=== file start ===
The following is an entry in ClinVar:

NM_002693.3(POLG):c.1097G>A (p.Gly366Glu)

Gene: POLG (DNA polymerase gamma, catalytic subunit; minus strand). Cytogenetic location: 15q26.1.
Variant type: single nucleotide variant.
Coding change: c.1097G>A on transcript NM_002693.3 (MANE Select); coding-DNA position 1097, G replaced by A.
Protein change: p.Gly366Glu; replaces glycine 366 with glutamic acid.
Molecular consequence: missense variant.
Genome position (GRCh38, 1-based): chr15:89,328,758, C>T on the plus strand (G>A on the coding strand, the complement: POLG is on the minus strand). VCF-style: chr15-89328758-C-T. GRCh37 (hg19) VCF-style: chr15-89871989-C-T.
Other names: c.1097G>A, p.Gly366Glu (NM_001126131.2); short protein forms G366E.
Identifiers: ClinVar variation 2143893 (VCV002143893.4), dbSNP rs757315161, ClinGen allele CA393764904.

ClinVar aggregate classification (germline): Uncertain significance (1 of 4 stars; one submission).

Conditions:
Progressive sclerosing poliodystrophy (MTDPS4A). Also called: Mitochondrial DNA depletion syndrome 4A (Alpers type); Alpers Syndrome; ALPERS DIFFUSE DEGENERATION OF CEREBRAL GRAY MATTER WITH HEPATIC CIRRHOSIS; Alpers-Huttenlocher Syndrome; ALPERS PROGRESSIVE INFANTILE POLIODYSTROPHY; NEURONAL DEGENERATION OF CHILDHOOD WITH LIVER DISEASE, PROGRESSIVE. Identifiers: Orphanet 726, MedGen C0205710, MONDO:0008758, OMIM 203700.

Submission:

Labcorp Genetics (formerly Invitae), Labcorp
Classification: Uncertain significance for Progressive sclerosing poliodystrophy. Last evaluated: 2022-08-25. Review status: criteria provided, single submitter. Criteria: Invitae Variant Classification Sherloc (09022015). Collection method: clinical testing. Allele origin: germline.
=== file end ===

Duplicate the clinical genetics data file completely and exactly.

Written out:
The following is an entry in ClinVar:

NM_002693.3(POLG):c.1097G>A (p.Gly366Glu)

Gene: POLG (DNA polymerase gamma, catalytic subunit; minus strand). Cytogenetic location: 15q26.1.
Variant type: single nucleotide variant.
Coding change: c.1097G>A on transcript NM_002693.3 (MANE Select); coding-DNA position 1097, G replaced by A.
Protein change: p.Gly366Glu; replaces glycine 366 with glutamic acid.
Molecular consequence: missense variant.
Genome position (GRCh38, 1-based): chr15:89,328,758, C>T on the plus strand (G>A on the coding strand, the complement: POLG is on the minus strand). VCF-style: chr15-89328758-C-T. GRCh37 (hg19) VCF-style: chr15-89871989-C-T.
Other names: c.1097G>A, p.Gly366Glu (NM_001126131.2); short protein forms G366E.
Identifiers: ClinVar variation 2143893 (VCV002143893.4), dbSNP rs757315161, ClinGen allele CA393764904.

ClinVar aggregate classification (germline): Uncertain significance (1 of 4 stars; one submission).

Conditions:
Progressive sclerosing poliodystrophy (MTDPS4A). Also called: Mitochondrial DNA depletion syndrome 4A (Alpers type); Alpers Syndrome; ALPERS DIFFUSE DEGENERATION OF CEREBRAL GRAY MATTER WITH HEPATIC CIRRHOSIS; Alpers-Huttenlocher Syndrome; ALPERS PROGRESSIVE INFANTILE POLIODYSTROPHY; NEURONAL DEGENERATION OF CHILDHOOD WITH LIVER DISEASE, PROGRESSIVE. Identifiers: Orphanet 726, MedGen C0205710, MONDO:0008758, OMIM 203700.

Submission:

Labcorp Genetics (formerly Invitae), Labcorp
Classification: Uncertain significance for Progressive sclerosing poliodystrophy. Last evaluated: 2022-08-25. Review status: criteria provided, single submitter. Criteria: Invitae Variant Classification Sherloc (09022015). Collection method: clinical testing. Allele origin: germline.